Despite our fear of learning the answer, we can’t help but wonder what happened in that house, and how Malorie and the children survived.  We will learn – but that’s only half the terror.  The other half is in what is to come.

The novel alternates between flashbacks that bring us to the “present” day when meet Malorie, and the harrowing journey that the small family makes in an attempt to find a way out of despair and squalor towards – hopefully – safety.  This flashback/moving forward is an incredibly effective narrative device, as the gaps in the story are filled in even as their resolution is left behind.  By the time we realize just what Malorie and her children are up against, the dangers they must face multiply and even the barest of comfort they may have had is gambled against a promise made back before so much was lost.

Both parts of the tale are equally harrowing, related in simple language by one whose life has been rendered into the simplest of necessities; there are no great philosophical or scientific discussions in Bird Box, but neither is there an abundance of “woe is me” wailing (except for a few instances of Malorie wondering if she’s a bad mother, which is appropriate and touching) or crumbling-of-civilization debauchery and chicanery – the characters in this book are too busy trying to stay alive and sane for any of that.  Life has been boiled down to its essence, and so often it’s gritty and dirty, and the undertone of fear is always, always present.  Even the few times when there is a glimmer of success, the understanding is that it will have only a fleeting effect.  Yet for some, giving up is still not an option.

Virtually none of them, however, make it to the final page.  Heck, only three have made it to the first page, and two of them have never even seen the sky.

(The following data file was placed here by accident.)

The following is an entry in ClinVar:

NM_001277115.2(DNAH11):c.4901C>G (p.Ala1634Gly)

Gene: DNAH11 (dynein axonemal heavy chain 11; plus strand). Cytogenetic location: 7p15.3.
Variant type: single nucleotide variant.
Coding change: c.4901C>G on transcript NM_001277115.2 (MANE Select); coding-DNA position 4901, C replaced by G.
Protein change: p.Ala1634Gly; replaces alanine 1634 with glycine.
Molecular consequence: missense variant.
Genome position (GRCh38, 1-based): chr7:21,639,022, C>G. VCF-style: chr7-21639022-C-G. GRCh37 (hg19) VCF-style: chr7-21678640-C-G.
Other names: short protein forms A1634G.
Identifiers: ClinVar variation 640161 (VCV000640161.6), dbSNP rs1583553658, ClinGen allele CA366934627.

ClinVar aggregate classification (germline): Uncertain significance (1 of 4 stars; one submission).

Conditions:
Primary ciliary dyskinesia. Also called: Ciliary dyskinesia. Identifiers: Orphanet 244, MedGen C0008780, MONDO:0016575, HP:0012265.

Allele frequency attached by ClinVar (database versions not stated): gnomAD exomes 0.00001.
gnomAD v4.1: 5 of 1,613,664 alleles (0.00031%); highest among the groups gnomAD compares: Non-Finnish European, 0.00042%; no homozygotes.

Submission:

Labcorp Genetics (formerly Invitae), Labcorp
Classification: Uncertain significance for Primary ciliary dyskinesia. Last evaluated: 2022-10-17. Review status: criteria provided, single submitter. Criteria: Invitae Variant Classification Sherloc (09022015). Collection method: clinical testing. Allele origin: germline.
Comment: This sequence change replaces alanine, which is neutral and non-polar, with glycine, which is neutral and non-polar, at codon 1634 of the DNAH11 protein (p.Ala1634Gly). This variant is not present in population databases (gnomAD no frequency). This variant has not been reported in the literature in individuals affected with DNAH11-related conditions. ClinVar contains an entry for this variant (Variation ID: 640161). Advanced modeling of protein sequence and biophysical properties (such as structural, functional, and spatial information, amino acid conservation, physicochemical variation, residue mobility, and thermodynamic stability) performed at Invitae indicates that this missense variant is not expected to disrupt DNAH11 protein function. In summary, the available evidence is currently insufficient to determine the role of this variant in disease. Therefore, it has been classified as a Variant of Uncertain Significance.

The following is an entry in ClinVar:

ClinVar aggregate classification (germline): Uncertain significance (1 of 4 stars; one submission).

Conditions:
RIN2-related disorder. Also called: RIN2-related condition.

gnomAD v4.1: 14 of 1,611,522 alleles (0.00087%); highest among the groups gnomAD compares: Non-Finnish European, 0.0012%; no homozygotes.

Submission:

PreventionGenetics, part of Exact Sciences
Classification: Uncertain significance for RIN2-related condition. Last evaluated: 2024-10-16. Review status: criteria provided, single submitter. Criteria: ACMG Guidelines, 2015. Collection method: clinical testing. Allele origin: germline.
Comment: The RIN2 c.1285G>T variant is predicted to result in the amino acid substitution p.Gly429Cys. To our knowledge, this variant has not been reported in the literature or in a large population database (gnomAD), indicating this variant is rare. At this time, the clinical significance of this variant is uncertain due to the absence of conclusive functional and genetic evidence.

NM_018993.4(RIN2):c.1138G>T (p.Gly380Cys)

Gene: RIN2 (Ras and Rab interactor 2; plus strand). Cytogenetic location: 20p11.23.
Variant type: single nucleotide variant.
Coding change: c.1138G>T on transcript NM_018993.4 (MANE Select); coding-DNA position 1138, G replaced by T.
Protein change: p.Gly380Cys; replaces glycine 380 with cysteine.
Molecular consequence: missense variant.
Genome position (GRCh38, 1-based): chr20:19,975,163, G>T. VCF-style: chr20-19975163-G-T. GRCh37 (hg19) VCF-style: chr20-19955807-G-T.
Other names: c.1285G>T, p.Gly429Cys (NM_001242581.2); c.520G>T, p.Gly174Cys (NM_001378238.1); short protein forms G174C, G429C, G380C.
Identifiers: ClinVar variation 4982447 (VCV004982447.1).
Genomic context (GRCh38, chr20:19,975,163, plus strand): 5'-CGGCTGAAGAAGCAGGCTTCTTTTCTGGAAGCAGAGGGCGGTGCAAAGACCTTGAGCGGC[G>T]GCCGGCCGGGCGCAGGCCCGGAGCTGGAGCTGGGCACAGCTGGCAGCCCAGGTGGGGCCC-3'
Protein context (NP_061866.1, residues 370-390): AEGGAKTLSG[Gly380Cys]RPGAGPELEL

By keeping the story so simple, and by focusing solely on Malorie and the few people she encounters, by zeroing in on the isolation of a threat that manifests through sight, author Malerman scopes the story down to a totally engrossing tale.  Had he defaulted to a larger view of the disaster, we may have gotten caught up in questioning what was happening:  why no group or organization was able to make headway into the disaster, what was causing the violence – creatures? aliens? demons?, are blindfolds really the best we can come up with in the face of sightless existence?  Instead, we only get survival, and that story is incredibly effective.

Unfortunately, though, even with being able to sidestep some issues, there are a times when the narrative falls short of what can be accepted as plausible or even in cases possible, and also unfortunately, this happens at the story’s most dramatic moments.  While it’s understandable for an author to want to ratchet up the terror at these times, there still has to be a foundation of believability to tether us to normalcy.  We can accept outlandishness in the aspects that have visited horror on the world, but to have the outlandishness manifest itself in situations which are part of the “norm” (such as navigating an unfamiliar river in an unfamiliar boat while blindfolded, or encountering hostile wildlife in unfamiliar surroundings while blindfolded, having no precursor knowledge of electronics but being able to find and identify all the components needed for a working indoor/outdoor sound/security system while exploring an unfamiliar bowling alley – while blindfolded) undermines the entire story. (And don’t get me started on the night the children were born.)

Still Bird Box is an entertaining, chilling and well written read for the most part.  If you can overlook credibility-busting passages for the sake of shivers, well, even better.  It certainly got me thinking about what the world would be like if even the simple act of pulling back a curtain and checking out the sky would be tantamount to a death sentence, and how ugly and narrow our lives would become if we could never again experience what it would be like to be outside.  For that, it was a very successful read, and one worthy of accolades.  Let’s just hope Mr. Malerman’s next book is just as evocative, but with a better grasp of what’s real, so the deviation from it can be even more effective.